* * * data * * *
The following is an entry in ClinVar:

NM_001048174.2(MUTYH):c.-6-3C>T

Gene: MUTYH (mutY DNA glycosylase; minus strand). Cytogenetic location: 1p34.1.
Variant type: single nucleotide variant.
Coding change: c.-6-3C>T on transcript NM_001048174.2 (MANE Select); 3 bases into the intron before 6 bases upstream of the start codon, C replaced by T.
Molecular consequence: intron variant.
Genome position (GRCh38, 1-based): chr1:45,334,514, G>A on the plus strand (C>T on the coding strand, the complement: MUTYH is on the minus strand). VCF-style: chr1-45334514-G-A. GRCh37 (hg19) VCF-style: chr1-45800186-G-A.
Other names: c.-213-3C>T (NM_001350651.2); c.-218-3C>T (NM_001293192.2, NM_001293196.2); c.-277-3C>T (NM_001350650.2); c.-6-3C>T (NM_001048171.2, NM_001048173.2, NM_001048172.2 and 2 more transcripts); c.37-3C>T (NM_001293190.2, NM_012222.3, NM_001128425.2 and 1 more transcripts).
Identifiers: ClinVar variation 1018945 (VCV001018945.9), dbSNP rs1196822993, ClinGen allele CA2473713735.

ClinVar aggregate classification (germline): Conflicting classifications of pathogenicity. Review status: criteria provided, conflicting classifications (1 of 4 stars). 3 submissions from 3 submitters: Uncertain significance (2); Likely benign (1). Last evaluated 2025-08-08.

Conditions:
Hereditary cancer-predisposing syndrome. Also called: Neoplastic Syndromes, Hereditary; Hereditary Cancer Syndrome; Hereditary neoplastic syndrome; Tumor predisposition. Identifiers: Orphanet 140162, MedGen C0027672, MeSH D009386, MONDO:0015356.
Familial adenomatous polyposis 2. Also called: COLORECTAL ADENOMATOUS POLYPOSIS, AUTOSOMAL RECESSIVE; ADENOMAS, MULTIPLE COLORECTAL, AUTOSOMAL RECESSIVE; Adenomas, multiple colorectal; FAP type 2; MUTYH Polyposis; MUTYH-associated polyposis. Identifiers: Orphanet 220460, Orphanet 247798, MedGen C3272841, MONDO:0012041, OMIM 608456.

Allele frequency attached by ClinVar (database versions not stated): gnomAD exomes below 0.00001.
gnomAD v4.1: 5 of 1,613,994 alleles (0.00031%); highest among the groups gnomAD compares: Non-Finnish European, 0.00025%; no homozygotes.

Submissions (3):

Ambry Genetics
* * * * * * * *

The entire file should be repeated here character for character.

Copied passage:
The following is an entry in ClinVar:

NM_001048174.2(MUTYH):c.-6-3C>T

Gene: MUTYH (mutY DNA glycosylase; minus strand). Cytogenetic location: 1p34.1.
Variant type: single nucleotide variant.
Coding change: c.-6-3C>T on transcript NM_001048174.2 (MANE Select); 3 bases into the intron before 6 bases upstream of the start codon, C replaced by T.
Molecular consequence: intron variant.
Genome position (GRCh38, 1-based): chr1:45,334,514, G>A on the plus strand (C>T on the coding strand, the complement: MUTYH is on the minus strand). VCF-style: chr1-45334514-G-A. GRCh37 (hg19) VCF-style: chr1-45800186-G-A.
Other names: c.-213-3C>T (NM_001350651.2); c.-218-3C>T (NM_001293192.2, NM_001293196.2); c.-277-3C>T (NM_001350650.2); c.-6-3C>T (NM_001048171.2, NM_001048173.2, NM_001048172.2 and 2 more transcripts); c.37-3C>T (NM_001293190.2, NM_012222.3, NM_001128425.2 and 1 more transcripts).
Identifiers: ClinVar variation 1018945 (VCV001018945.9), dbSNP rs1196822993, ClinGen allele CA2473713735.

ClinVar aggregate classification (germline): Conflicting classifications of pathogenicity. Review status: criteria provided, conflicting classifications (1 of 4 stars). 3 submissions from 3 submitters: Uncertain significance (2); Likely benign (1). Last evaluated 2025-08-08.

Conditions:
Hereditary cancer-predisposing syndrome. Also called: Neoplastic Syndromes, Hereditary; Hereditary Cancer Syndrome; Hereditary neoplastic syndrome; Tumor predisposition. Identifiers: Orphanet 140162, MedGen C0027672, MeSH D009386, MONDO:0015356.
Familial adenomatous polyposis 2. Also called: COLORECTAL ADENOMATOUS POLYPOSIS, AUTOSOMAL RECESSIVE; ADENOMAS, MULTIPLE COLORECTAL, AUTOSOMAL RECESSIVE; Adenomas, multiple colorectal; FAP type 2; MUTYH Polyposis; MUTYH-associated polyposis. Identifiers: Orphanet 220460, Orphanet 247798, MedGen C3272841, MONDO:0012041, OMIM 608456.

Allele frequency attached by ClinVar (database versions not stated): gnomAD exomes below 0.00001.
gnomAD v4.1: 5 of 1,613,994 alleles (0.00031%); highest among the groups gnomAD compares: Non-Finnish European, 0.00025%; no homozygotes.

Submissions (3):

Ambry Genetics